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Frog Music by Emma Donoghue

When Emma Donoghue wrote a book about Jack, a five-year-old who lives in a single room with his Ma and has never been outside, readers marveled at this brilliant story – soon to become a motion picture. Room, the international bestseller, sold over a million copies, and won a ton of awards including the Rogers Writers’ Trust Fiction for the best Canadian novel. It was also shortlisted for the Man Booker Prize and the New York Times names it one of their six best fiction titles of 2010.

Now, Emma Donoghue returns with Frog Music, a story set in 1876 San Francisco, amid a stifling heat wave and smallpox epidemic that have engulfed the city. With this daringly different story from her original novel, Emma Donoghue will definitely not be typecast into a particular genre.

Here’s the book trailer for Frog Music.


The trailer suggests that it is a story about a solving a murder; but as I read the book, I discovered that the murder is only a small fraction of the entire book. To me, it’s more a story about friendships and love and secret lives and song and dance.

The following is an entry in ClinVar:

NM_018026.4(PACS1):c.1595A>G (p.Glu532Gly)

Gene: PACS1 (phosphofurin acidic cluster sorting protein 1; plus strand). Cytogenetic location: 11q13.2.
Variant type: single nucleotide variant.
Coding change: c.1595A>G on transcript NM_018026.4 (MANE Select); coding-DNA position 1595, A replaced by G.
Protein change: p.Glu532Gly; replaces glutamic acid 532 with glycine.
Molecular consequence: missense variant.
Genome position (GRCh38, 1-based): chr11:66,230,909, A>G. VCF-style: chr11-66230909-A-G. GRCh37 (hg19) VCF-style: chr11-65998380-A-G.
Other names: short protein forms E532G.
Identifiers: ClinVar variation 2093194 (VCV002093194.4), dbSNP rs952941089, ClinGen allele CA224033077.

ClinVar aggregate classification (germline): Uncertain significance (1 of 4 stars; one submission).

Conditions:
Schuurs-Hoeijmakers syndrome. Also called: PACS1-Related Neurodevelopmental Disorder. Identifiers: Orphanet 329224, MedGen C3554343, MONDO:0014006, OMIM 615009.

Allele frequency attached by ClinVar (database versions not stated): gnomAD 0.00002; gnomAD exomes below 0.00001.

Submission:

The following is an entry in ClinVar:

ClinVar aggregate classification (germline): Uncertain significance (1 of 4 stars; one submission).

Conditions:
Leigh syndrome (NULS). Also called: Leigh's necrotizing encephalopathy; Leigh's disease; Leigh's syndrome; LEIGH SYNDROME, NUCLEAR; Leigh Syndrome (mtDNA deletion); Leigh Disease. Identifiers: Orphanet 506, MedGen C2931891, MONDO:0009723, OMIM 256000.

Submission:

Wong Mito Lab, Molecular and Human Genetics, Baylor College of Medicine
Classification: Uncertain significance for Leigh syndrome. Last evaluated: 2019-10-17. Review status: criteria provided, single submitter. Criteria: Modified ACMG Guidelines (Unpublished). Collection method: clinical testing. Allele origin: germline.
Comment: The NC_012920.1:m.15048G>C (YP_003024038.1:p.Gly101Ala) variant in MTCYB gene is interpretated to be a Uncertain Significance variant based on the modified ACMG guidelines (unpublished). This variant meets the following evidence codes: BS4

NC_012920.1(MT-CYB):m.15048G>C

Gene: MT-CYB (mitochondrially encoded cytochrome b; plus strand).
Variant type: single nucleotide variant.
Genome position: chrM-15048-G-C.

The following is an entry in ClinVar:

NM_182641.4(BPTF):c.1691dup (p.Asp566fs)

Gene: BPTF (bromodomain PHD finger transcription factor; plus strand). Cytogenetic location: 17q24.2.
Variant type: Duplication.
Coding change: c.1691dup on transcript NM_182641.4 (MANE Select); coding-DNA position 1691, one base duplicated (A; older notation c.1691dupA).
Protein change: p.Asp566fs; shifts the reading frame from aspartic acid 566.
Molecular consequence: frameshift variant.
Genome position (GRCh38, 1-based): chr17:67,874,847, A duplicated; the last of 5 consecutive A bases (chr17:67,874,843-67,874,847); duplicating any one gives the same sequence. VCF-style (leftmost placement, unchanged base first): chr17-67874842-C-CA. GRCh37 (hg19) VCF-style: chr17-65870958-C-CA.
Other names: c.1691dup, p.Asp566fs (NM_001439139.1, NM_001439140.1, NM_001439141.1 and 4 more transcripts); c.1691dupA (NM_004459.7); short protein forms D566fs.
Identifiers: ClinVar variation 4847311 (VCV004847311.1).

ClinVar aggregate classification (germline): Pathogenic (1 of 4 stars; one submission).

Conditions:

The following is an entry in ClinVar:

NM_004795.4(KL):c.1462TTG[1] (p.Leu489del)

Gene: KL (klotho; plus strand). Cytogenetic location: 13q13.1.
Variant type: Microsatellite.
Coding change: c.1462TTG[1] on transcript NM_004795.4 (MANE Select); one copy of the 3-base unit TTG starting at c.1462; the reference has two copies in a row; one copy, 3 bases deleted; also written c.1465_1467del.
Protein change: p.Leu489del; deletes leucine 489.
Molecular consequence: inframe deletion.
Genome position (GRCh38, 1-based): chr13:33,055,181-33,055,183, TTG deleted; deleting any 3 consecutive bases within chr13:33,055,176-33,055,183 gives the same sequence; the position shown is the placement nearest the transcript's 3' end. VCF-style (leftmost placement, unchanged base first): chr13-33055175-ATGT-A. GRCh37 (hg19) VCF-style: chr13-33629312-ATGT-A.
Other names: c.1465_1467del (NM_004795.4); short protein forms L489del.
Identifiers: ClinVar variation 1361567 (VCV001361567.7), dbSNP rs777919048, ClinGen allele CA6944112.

Blanche Beunon is a French burlesque dancer, who seems to lead a somewhat comfortable life, with a bohemian lover and a career that ensures her a certain joie de vivre.

Then she meets Jenny Bonnet, and almost overnight her circumstances change. Jenny the frog-hunter is indeed a charmer, and is almost as slippery as the frogs she hunts.

As Blanche starts hanging around with Jenny, she begins to struggle with her own choices in life – including a baby she’s “sent away” to a caregiver.

The book is full of lyrical references; the characters break away into song, as easily as they do in a musical. Sometimes it’s cute, other times it feels a bit overdone.

Despite their different personalities, the friendship that develops between the Blanche (the burlesque dancer) and Jenny (a vagabond who dresses like a guy and has constantly been thrown in jail for it), is welcoming. Emma Donoghue never completely fills in all the gaps for us in terms of Jenny’s background. Just as she is a mystery coming in, she remains a bit of an enigma as we complete the book. Also, the complete relationship between the two is never really explained.

The song and dance, and slow moving plotlines, made Frog Music a bit of a challenging read for me personally. But, perhaps it is not suited to my particular reading enjoyments. Others may find that Emma Donoghue’s lyrical tale of love and bloodshed among lowlifes captures the pulse of a boomtown with a thrilling cinematic style crime adventure. 



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Frog Music is published by HarperCollins Publishing

3 out of 5 Sukasa Stars

Review by @ShilpaRaikar for @SukasaReads (a division of @SukasaStyle)

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